Is it worth getting more than one bank account?

What are the benefits of having multiple bank accounts? How many bank accounts can you have? And what should you consider before opening an additional account? We take a look.

What are the benefits of having multiple bank accounts? How many bank accounts can you have? And what should you consider before opening an additional account? We take a look.

Alex Hasty
Insurance and finance expert
minute read
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Posted 13 JULY 2021

How many bank accounts can you have?

You can have as many bank accounts as you like, from banks that are willing to let you open one. While it may take a bit of extra legwork to keep track of multiple accounts, it does have its benefits too.

You might already have more than one bank account. A lot of people use a current account for everyday banking, then transfer any extra into their savings account for a rainy day or to save up for something special.

There are plenty of other reasons you might want to open additional bank accounts. Maybe you want to open a joint bank account with your partner, so you can pool money together for bills and household expenses. If you run your own business, you might want to keep track of those finances in a separate business account. Or you might want to take advantage of the perks of a particular account, for example free foreign transactions.

What are the benefits of having multiple bank accounts?

There are loads of great reasons to have more than one bank account. Let’s look at a few:

  • No more arguments with your partner over who’s paying the bills. Set up a joint account with your partner and transfer in an agreed amount each month to cover household expenses, making bill paying fair and up front. Why not agree to add a bit extra each month for shared treats?
  • You can work towards different savings goals. Say you’re saving up for the deposit on a new home, but also want to save for a holiday each year and keep money aside for unexpected expenses like your boiler breaking down. You can open three separate savings accounts and use direct debits to set aside a portion of your monthly income for each.
  • You could earn more interest. With savings rates being so low, you could transfer some of your savings to a current account or packaged account and take advantage of attractive rates and extra perks. Some higher-rate savings accounts are only open to current account holders, so you might want to open a new current account with a particular provider to take advantage of a deal.
  • You can keep tabs on different income streams. If you have more than one job or receive income from letting a property, you might find it useful to keep your earnings in separate accounts, particularly when it’s time to square it away with HMRC.
  • You can keep track of your spending. Some people find it useful to set up different bank accounts for different types of spending, to help with budgeting. For example, you might have one account for your rent or mortgage payments and other regular bills, another for your everyday spending on things like food and petrol, and one account that goes towards special treats and days out.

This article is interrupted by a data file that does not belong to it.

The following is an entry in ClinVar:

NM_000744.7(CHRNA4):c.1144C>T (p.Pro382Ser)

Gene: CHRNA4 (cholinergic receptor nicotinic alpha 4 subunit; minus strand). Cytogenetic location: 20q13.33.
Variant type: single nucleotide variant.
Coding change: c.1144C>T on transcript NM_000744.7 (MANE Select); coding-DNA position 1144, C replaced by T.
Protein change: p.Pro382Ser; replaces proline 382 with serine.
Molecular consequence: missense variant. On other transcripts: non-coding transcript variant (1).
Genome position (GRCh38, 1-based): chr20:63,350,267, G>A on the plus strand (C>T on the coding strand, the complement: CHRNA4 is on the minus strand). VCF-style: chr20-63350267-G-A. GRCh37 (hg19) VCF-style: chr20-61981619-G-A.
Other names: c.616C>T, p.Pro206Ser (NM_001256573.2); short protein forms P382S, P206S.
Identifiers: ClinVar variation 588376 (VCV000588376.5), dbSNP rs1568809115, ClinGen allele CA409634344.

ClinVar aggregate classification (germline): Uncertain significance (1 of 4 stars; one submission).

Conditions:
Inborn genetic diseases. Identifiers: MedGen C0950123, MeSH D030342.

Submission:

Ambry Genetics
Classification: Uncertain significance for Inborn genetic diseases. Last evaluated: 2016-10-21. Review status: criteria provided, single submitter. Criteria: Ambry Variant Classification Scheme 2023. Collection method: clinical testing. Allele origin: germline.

• You can keep your business income and expenses separate. If you own your own business, it can be a good idea to open a business account to keep your company income and spending separate from your personal current account. It will make it easier to work out how much tax you owe and to keep track of how your business is performing.
  • You can access your money if there’s a tech failure at your bank of if your card gets stopped for suspected fraud. It’s always useful to have a back-up in case there’s a problem with your card or digital banking. And there have been some spectacular systems failures at banks, where customers have been unable to access their money for days or sometimes weeks. For example, when TSB moved to a new IT system in April 2018, up to 1.9 million customers were locked out of their accounts for several days, while others faced problems for more than a month.
  • You can make sure your savings are protected under the Financial Services Compensation Scheme (FSCS). The FSCS is there to protect your money if the financial firm you bank with fails. If you have more than the £85,000 compensation limit stored away in one account, you should open a new savings account and spread the money out.
  • You can make the most of perks and rewards. If you have a decent income coming into your current account each month, you could consider opening a packaged account as well to reap the rewards. Packaged accounts often include things like travel and gadget insurance, and offer special savings rates for customers that pay a monthly fee or deposit a certain amount each month. Find out more about packaged bank accounts.
  • You can set up foreign currency accounts to use abroad, without paying all the normal fees. This is especially useful if you have a home or family overseas, or your job often takes you abroad. Instead of frequent trips to the Bureau de Change or paying exorbitant fees for foreign transactions, you could open a foreign currency account that lets you transfer money from your current account without the usual fees.